Tag Archives: speak

Using Excel UDF to Translate a Phrase From One Language to Another by David Hager

After recently making an Excel Speller


I decided to explore other applications that speak. The most logical choice was to make an Excel Translator. After searching the net, I found a good source for this.

The core VBA procedure came from Santosh


in the following discussion.


There are a number of procedures that perform the same operation. However, none of them had a source of language codes to see, making them difficult to use without an external reference. Luckily, Microsoft has published a comprehensive list at:


I used Power Query to get the table from this site, load it in a worksheet, then unlink it from the query since it is a static table. I then modified the code to allow information to be looked up from the table to be used as part of the procedure. The complete code is here, with the underlined portions add by me.

Function Translate(str As String, lCode As String)

Dim IE As Object, i As Long

Dim inputstring As String, outputstring As String, text_to_convert As String, result_data As String, CLEAN_DATA

Set IE = CreateObject(“InternetExplorer.application”)

inputstring = “auto”

outputstring = lCode

text_to_convert = str

LangToLookup = Application.WorksheetFunction.Index([LCodes!b2:b150], Application.WorksheetFunction.Match(lCode, [LCodes!A2:A150], 0))

IE.Visible = False

IE.navigate “http://translate.google.com/#” & inputstring & “/” & outputstring & “/” & text_to_convert

Do Until IE.ReadyState = 4



Application.Wait (Now + TimeValue(“0:00:5”))

Do Until IE.ReadyState = 4



CLEAN_DATA = Split(Application.WorksheetFunction.Substitute(IE.document.getElementById(“result_box”).innerHTML, “</SPAN>”, “”), “<“)


For j = LBound(CLEAN_DATA) To UBound(CLEAN_DATA)

result_data = result_data & Right(CLEAN_DATA(j), Len(CLEAN_DATA(j)) – InStr(CLEAN_DATA(j), “>”))



Translate = result_data

Application.Speech.Speak (“In ” & LangToLookup & “, ” & str & “means” & Translate)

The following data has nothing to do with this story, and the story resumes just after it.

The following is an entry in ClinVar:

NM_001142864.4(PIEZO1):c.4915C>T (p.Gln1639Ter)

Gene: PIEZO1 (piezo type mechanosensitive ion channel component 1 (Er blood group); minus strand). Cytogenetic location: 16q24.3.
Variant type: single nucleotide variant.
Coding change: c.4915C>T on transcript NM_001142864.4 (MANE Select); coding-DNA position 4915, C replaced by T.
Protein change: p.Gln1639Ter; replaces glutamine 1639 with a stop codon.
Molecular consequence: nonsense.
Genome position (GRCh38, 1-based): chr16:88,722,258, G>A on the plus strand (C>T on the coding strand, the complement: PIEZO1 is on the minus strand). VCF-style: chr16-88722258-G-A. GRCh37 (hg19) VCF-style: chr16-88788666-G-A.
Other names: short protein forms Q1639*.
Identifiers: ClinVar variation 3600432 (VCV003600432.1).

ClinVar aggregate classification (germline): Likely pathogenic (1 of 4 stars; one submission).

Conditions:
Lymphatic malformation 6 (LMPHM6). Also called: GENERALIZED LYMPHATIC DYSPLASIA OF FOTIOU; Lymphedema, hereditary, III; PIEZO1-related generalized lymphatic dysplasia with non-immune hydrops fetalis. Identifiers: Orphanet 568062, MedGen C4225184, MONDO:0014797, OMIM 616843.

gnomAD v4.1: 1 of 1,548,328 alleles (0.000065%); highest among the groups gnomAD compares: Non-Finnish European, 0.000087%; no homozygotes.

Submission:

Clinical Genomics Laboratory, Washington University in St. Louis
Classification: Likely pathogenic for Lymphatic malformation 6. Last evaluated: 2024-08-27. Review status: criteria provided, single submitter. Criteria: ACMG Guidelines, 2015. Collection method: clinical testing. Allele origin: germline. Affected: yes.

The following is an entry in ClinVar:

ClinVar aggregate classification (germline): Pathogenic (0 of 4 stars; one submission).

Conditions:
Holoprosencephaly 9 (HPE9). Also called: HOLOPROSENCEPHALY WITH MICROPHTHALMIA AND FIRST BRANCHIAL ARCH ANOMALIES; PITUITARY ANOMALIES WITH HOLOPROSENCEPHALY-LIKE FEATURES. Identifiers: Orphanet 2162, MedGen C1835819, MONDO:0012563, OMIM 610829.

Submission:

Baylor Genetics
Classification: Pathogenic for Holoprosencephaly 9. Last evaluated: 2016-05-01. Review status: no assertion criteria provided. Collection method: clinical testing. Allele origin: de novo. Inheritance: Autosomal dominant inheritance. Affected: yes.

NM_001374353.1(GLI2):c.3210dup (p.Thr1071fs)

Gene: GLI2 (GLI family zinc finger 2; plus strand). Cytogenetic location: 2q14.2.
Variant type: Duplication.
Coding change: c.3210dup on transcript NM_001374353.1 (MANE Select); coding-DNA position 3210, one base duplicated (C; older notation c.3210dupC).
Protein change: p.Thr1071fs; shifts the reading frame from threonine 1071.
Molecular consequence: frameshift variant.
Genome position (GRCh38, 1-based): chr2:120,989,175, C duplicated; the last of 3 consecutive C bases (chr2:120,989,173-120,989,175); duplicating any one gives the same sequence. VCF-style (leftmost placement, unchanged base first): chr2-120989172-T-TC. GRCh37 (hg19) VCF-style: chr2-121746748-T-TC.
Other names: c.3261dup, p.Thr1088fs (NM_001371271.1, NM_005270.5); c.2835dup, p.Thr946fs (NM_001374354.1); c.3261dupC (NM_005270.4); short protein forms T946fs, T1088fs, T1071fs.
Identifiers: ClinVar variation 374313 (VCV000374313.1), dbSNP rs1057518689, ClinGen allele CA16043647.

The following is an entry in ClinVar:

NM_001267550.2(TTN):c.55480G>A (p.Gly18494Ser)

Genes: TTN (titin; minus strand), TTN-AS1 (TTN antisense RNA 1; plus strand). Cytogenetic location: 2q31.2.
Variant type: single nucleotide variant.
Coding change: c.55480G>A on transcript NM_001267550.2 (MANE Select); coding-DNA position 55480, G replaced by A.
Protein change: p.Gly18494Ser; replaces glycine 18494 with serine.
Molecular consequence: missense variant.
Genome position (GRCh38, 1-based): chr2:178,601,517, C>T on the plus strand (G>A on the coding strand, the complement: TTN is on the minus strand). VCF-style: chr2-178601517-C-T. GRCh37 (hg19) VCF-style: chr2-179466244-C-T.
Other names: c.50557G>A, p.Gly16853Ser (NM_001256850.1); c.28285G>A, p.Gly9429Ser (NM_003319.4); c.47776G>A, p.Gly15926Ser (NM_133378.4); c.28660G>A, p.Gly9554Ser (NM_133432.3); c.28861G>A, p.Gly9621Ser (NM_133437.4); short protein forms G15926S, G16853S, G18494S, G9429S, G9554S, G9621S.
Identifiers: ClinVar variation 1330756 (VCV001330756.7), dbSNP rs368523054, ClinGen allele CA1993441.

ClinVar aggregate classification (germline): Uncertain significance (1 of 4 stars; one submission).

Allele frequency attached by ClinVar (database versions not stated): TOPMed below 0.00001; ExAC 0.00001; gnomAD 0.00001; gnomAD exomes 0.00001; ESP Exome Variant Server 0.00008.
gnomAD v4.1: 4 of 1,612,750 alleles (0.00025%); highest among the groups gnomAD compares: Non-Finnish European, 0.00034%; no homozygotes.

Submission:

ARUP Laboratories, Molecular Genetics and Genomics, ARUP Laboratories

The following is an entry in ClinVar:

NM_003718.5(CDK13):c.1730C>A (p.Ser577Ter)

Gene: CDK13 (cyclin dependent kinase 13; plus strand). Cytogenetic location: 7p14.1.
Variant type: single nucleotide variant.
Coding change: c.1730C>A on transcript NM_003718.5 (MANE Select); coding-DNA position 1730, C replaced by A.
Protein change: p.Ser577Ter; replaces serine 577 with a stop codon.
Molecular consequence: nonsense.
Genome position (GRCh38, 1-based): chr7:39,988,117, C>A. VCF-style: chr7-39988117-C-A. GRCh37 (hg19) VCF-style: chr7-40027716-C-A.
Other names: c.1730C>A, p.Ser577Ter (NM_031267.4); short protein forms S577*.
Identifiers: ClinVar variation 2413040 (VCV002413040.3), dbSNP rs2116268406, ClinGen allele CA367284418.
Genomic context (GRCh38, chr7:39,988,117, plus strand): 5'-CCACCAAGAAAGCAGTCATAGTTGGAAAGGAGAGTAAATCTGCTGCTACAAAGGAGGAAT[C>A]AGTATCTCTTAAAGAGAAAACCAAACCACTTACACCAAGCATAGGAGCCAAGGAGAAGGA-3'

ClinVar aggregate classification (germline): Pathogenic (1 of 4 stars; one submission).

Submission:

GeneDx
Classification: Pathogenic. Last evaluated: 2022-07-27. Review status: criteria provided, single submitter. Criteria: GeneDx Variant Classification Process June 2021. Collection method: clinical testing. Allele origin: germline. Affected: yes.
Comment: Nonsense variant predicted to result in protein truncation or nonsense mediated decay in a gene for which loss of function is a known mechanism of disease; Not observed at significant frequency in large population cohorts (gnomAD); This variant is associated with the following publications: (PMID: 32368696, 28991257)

End Function

The 2nd argument of the TRANSLATE function was added, and the appropriate codes for that argument can be viewed on the LCodes worksheet. That variable was used with outputstring = lCode.

The following line of code returns the language name from the table.

LangToLookup = Application.WorksheetFunction.Index([LCodes!B2:B150], Application.WorksheetFunction.Match(lCode, [LCodes!A2:A150], 0))

The last line of code reads the information out loud.

Application.Speech.Speak (“In ” & LangToLookup & “, ” & str & “means” & Translate)

The result of using this function on the worksheet is shown below.


Be aware that some of the codes will not return a spoken phrase because of character differences (such as Hebrew).

You can download the file here.



#Excel Short and Sweet Tip #19 (Invaluable Excel Speller) by David Hager

Do you know about those kids toys that spells out the name of an object and then says the word? Well, you can do the same thing in Excel. This article is about the use of Speech.Speak in VBA, and this process provides a good demonstration of its use. Place this event procedure in a Worksheet module.

Private Sub Worksheet_SelectionChange(ByVal Target As Range)

textInCell = Target.Value

If textInCell = “” Then Exit Sub

For n = 1 To Len(textInCell)

If Asc(Mid(textInCell, n, 1)) > 64 And Asc(Mid(textInCell, n, 1)) < 91 Then

Application.Speech.Speak “Capital ” & Mid(textInCell, n, 1)


Application.Speech.Speak Mid(textInCell, n, 1)

End If


Application.Speech.Speak (“spells ” & textInCell)

End Sub

Then, select a cell on the worksheet and if it contains a word it will spell the word and then say it. In the example file, A1 contains the word “Elephant”. If that cell is selected, it will be spelled out starting with “capital E” followed by the rest of the letters and then says “spells Elephant”.

You can download the file here. It also contains a greeting upon opening the workbook.